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BLACK NIGHTS 2018 Industry

Ulla Simonen • Producer of Heartbeast

"We can all relate to friendships turning into something completely different from what they were initially"


- We chatted to producer Ulla Simonen, of Finnish outfit MADE, to find out more about Heartbeast, the winner of the Eurimages Co-production Development Award in Tallinn

Ulla Simonen  • Producer of Heartbeast
l-r: Producer Sébastian Aubert, of Adastra; director Aino Suni; and producer Ulla Simonen, of MADE (© Industry@Tallinn/Baltic Event/Erlend Staub)

Ulla Simonen, of Finnish production company MADE, speaks to us about the new project Heartbeast (working title: A Girl’s Room), which emerged victorious at the Baltic Event co-production market in Tallinn, taking home the Eurimages Co-production Development Award, worth €20,000 (see the news). Simonen, the CEO of MADE, is acting as an executive producer on the film, with Ilona Tolmunen as the main Finnish producer. It is being directed by Aino Suni.

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Cineuropa: Heartbeast can be viewed as a coming-of-age film, a thriller or a psychological drama… What aspect is dominant, and what drew you into this project? 
Ulla Simonen:
For MADE, this is first and foremost an Aino Suni film. Ilona Tolmunen, a producer at MADE, and Aino Suni have worked together since film school, and they began developing the feature together after making a short film called Turnaround. The most important aspect of this feature has been to make a film about a young girl’s life. We think that the development into a psychological thriller, as we call it, is an interesting one, and we believe we have found the right form for the movie.

As the main character, Elina, is moving to France in the film, it’s only fitting that the movie is being co-produced with French company Adastra. Can you tell us more about that?
This has been a very organic form of co-operation. Aino and Ilona did a short film called Wolf Carver together while still in film school, and Adastra picked it up from Clermont-Ferrand as a sales agent. They also represented Turnaround, and that was when the development of Heartbeast began. Adastra was there from the beginning – Sébastian Aubert as a producer has been an elementary part of the development, and he took the film to EAVE as his project. For us, this also means a completely new way of looking at things; we want Aino to make an international debut feature, instead of making something for the home market first.

After winning in Tallinn, what are your next steps with Heartbeast? When and where can we hope to see the film?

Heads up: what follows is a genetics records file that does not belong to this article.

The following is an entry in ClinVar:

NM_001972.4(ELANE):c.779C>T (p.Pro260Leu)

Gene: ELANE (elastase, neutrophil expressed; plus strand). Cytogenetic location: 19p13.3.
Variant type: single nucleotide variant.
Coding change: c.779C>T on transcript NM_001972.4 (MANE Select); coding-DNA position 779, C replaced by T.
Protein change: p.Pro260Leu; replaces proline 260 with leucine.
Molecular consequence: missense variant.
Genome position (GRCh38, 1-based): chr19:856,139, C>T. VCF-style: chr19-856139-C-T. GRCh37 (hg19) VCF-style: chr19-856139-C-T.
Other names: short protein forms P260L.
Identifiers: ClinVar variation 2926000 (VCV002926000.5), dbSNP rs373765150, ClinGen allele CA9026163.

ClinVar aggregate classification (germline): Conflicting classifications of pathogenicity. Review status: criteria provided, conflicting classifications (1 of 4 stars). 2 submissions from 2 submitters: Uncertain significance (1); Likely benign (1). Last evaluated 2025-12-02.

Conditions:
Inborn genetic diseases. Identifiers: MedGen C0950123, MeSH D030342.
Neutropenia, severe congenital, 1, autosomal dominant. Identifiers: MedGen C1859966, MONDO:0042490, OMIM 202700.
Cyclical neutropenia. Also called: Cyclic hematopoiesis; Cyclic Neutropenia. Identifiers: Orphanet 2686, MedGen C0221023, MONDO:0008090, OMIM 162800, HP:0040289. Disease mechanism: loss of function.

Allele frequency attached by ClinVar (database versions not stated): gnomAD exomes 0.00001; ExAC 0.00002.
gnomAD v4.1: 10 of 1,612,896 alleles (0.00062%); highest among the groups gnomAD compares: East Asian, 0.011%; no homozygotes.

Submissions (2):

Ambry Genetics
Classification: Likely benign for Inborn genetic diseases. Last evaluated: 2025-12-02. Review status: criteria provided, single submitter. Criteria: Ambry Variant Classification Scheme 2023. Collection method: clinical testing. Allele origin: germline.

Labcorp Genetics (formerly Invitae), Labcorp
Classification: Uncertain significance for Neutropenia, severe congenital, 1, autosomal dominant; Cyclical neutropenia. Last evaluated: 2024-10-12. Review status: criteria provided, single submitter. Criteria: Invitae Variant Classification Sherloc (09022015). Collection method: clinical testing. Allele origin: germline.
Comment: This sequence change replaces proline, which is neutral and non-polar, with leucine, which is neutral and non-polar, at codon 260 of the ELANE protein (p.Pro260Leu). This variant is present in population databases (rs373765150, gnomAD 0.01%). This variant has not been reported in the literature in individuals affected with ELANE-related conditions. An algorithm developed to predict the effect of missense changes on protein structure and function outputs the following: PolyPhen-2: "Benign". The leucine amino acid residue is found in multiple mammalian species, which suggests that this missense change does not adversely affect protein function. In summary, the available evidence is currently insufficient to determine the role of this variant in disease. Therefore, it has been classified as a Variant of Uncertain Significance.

Development is continuing apace; Aino moved to southern France last week to live for the next three months in a boarding school with girls of the right age in order to get the dialogue right, and to workshop with them on the script. We see this as a 2020 production, hopefully to be released in late 2020/early 2021. 

Given that Heartbeast is a youth-orientated rap movie, do you plan to do some target-specific activities to reach the audience?
The main character needs to be someone who can rap; we will carry out a campaign to cast the lead, and that will be focused primarily on rapping. Aino has good connections with the Finnish young female rap scene, and in France, we have also already secured rap-related contacts that we can’t yet make public, but which will also help us to target the film and to promote it. Concerts and online content involving rapping will be happening both while making the film and once it is released. 

How do you see Heartbeast yourself? Is it mainly meant for entertainment purposes, or does it carry a more specific message that somehow resonates with something particular in the world today?
This is a film about friendship between girls, which can turn into a very toxic relationship. The movie is obviously meant to speak to the same age group as its leads, but I think we can all relate to those moments when friendships turn into something completely different from what they were initially. It also speaks of the time of social media. We are not trying to preach or to educate; the audience will be reaching their own conclusions. As we are making a psychological thriller, it should also be suspenseful enough to keep the audience on edge.

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